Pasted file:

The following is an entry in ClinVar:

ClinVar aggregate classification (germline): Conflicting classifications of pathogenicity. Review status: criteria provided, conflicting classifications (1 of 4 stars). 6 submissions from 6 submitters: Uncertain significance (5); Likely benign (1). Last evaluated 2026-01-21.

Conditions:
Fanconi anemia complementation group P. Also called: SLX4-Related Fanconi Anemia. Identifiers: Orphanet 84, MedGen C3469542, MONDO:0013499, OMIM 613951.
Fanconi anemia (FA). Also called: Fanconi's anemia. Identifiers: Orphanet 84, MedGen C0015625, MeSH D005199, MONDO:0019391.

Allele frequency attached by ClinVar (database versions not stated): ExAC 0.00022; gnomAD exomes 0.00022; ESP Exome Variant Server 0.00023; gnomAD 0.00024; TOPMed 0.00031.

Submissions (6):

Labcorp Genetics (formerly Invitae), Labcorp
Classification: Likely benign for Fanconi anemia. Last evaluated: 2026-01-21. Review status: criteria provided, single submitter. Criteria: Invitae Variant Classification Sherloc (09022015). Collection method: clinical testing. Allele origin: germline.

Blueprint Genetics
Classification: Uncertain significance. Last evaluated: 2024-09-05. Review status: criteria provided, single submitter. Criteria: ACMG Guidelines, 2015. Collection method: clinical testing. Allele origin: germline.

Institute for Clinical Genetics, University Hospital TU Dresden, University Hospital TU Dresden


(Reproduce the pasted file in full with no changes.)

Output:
The following is an entry in ClinVar:

ClinVar aggregate classification (germline): Conflicting classifications of pathogenicity. Review status: criteria provided, conflicting classifications (1 of 4 stars). 6 submissions from 6 submitters: Uncertain significance (5); Likely benign (1). Last evaluated 2026-01-21.

Conditions:
Fanconi anemia complementation group P. Also called: SLX4-Related Fanconi Anemia. Identifiers: Orphanet 84, MedGen C3469542, MONDO:0013499, OMIM 613951.
Fanconi anemia (FA). Also called: Fanconi's anemia. Identifiers: Orphanet 84, MedGen C0015625, MeSH D005199, MONDO:0019391.

Allele frequency attached by ClinVar (database versions not stated): ExAC 0.00022; gnomAD exomes 0.00022; ESP Exome Variant Server 0.00023; gnomAD 0.00024; TOPMed 0.00031.

Submissions (6):

Labcorp Genetics (formerly Invitae), Labcorp
Classification: Likely benign for Fanconi anemia. Last evaluated: 2026-01-21. Review status: criteria provided, single submitter. Criteria: Invitae Variant Classification Sherloc (09022015). Collection method: clinical testing. Allele origin: germline.

Blueprint Genetics
Classification: Uncertain significance. Last evaluated: 2024-09-05. Review status: criteria provided, single submitter. Criteria: ACMG Guidelines, 2015. Collection method: clinical testing. Allele origin: germline.

Institute for Clinical Genetics, University Hospital TU Dresden, University Hospital TU Dresden